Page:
Your Witness • Issue 6 • December 1996

Expanding choice: our response to Woolf
Representation or accreditation?
Court report
Training on offer next spring
Conference report
Database abuse
In the papers

Expanding choice: our response to Woolf
I have always believed that the UK Register of Expert Witnesses should offer the very best value for money. This belief applies to both sectors of our market: the experts listed and the solicitors and others who purchase the Register. However, as the Register grows ever larger, and the marketplace gets crowded, the ways in which we provide value for money need to be kept under constant review.

I have also been considering one of the problems identified in the Woolf Report. Lord Woolf remarked on the lack of choice in some areas of expertise. Wider circulation of the Register would certainly help alleviate this particular problem.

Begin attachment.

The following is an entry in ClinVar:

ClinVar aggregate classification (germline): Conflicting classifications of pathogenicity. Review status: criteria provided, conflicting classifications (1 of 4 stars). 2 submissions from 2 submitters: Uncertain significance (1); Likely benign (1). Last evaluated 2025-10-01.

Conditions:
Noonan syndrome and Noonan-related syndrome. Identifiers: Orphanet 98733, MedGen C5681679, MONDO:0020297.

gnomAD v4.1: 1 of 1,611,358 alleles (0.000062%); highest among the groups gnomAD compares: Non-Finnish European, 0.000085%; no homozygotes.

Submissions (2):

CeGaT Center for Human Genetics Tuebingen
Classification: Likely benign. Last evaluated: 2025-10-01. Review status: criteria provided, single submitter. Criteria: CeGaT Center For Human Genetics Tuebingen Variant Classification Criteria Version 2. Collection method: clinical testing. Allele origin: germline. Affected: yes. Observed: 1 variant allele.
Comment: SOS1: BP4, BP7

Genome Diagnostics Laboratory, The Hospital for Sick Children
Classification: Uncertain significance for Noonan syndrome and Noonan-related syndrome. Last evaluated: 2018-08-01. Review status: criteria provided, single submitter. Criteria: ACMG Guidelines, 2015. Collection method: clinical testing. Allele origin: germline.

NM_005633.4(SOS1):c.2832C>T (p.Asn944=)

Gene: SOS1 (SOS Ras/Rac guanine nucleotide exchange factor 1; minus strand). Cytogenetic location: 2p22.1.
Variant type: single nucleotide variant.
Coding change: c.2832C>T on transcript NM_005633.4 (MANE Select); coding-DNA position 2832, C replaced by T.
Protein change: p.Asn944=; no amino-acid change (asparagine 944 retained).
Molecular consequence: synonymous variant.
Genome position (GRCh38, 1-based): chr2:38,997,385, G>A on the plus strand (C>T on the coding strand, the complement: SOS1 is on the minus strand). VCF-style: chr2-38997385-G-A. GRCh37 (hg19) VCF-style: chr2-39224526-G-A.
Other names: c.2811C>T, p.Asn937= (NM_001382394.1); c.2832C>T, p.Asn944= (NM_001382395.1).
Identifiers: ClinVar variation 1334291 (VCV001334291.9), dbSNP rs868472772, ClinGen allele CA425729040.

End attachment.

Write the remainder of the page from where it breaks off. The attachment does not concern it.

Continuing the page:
Historically the Register has been sold on subscription. You benefit because the income from sales allows us to keep your costs low. The down side from your point of view is that any system requiring solicitors to make purchase decisions inevitably cuts down the Register’s circulation.

There are several approaches we could adopt, but the best would seem to be to move from a subscription-based method of distribution to one of controlled circulation of copies supplied free of charge.

We will be targeting that segment of the legal profession which accounts for 80% of its total income and undertakes virtually all its litigation work. This change alone will result in a 4-fold increase in the circulation of the Register. In my view it should also rid you of speculative publishers of one-off directories, because lawyers, given this opportunity to choose their source, are unlikely to opt for the untried, unvetted one.

There is, of course, a cost implication for you. To make good the drop in income from our solicitor customers we will have to raise the annual administration fee to ~40. But by doubling your fee the Register can achieve a far greater increase in circulation, which will obviously improve the likelihood of you receiving instructions.